See also

Related Research Articles

Dam A barrier that stops or restricts the flow of surface or underground streams

A dam is a barrier that stops or restricts the flow of water or underground streams. Reservoirs created by dams not only suppress floods but also provide water for activities such as irrigation, human consumption, industrial use, aquaculture, and navigability. Hydropower is often used in conjunction with dams to generate electricity. A dam can also be used to collect water or for storage of water which can be evenly distributed between locations. Dams generally serve the primary purpose of retaining water, while other structures such as floodgates or levees are used to manage or prevent water flow into specific land regions. The earliest known dam is the Jawa Dam in Jordan, dating to 3,000 BC.

Hume Dam dam in Australia

Hume Dam, formerly the Hume Weir, is a major dam across the Murray River downstream of its junction with the Mitta River in the Riverina region of New South Wales, Australia. The dam's purpose includes flood mitigation, hydro-power, irrigation, water supply and conservation. The impounded reservoir is called Lake Hume, formerly the Hume Reservoir. It is a gated concrete gravity dam with four earth embankments and twenty-nine vertical undershot gated concrete overflow spillways.

Central Valley Project

The Central Valley Project (CVP) is a federal water management project in the U.S. state of California under the supervision of the United States Bureau of Reclamation (USBR). It was devised in 1933 in order to provide irrigation and municipal water to much of California's Central Valley—by regulating and storing water in reservoirs in the northern half of the state, and transporting it to the water-poor San Joaquin Valley and its surroundings by means of a series of canals, aqueducts and pump plants, some shared with the California State Water Project (SWP). Many CVP water users are represented by the Central Valley Project Water Association.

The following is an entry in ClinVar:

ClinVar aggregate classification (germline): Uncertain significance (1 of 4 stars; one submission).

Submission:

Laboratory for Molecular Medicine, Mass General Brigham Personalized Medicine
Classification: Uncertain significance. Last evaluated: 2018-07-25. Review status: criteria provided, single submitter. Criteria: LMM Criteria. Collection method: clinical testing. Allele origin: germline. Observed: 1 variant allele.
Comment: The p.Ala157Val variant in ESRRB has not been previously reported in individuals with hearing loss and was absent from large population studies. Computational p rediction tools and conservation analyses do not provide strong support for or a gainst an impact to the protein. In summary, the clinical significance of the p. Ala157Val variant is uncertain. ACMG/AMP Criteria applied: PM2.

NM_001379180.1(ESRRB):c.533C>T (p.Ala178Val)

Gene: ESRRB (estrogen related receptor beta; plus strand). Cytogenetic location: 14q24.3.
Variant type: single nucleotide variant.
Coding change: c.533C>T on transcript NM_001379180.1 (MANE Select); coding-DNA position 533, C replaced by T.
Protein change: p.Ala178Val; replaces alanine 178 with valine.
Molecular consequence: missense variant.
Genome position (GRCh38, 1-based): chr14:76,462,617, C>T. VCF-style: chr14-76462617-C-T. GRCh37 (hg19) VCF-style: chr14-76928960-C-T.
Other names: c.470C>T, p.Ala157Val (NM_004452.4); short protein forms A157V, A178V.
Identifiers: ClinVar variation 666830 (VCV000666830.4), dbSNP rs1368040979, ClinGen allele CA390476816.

Mica Dam hydroelectric power station

Mica Dam, a hydroelectric dam spanning the Columbia River 135 kilometres north of Revelstoke, British Columbia, Canada, was built as one of three Canadian projects under the terms of the 1964 Columbia River Treaty and is operated by BC Hydro. Completed in 1973 under the terms of the treaty, the Mica powerhouse had an original generating capacity of 1,805 megawatts (MW). Mica Dam, named after the nearby settlement of Mica Creek and its associated stream, in turn named after the abundance of mica minerals in the area, is one of the largest earthfill dams in the world. The reservoir for the dam is Kinbasket Lake, which was created when the dam was built. Water from the dam flows south directly into Revelstoke Lake, the reservoir for the Revelstoke Dam. Mica Dam is the tallest dam in Canada and second tallest in North America after the Chicoasén Dam in Mexico and it is the farthest upstream dam on the Columbia River. The dam's underground powerhouse was the second largest in the world at the time of its construction, and was the first 500 kV installation of sulphur hexafluoride (SF6) insulated switchgear in the world.

The Salt River Project (SRP) is the umbrella name for two separate entities: the Salt River Project Agricultural Improvement and Power District, an agency of the state of Arizona that serves as an electrical utility for the Phoenix metropolitan area, and the Salt River Valley Water Users' Association, a utility cooperative that serves as the primary water provider for much of central Arizona. It is one of the primary public utility companies in Arizona.

Rana Pratap Sagar Dam dam in India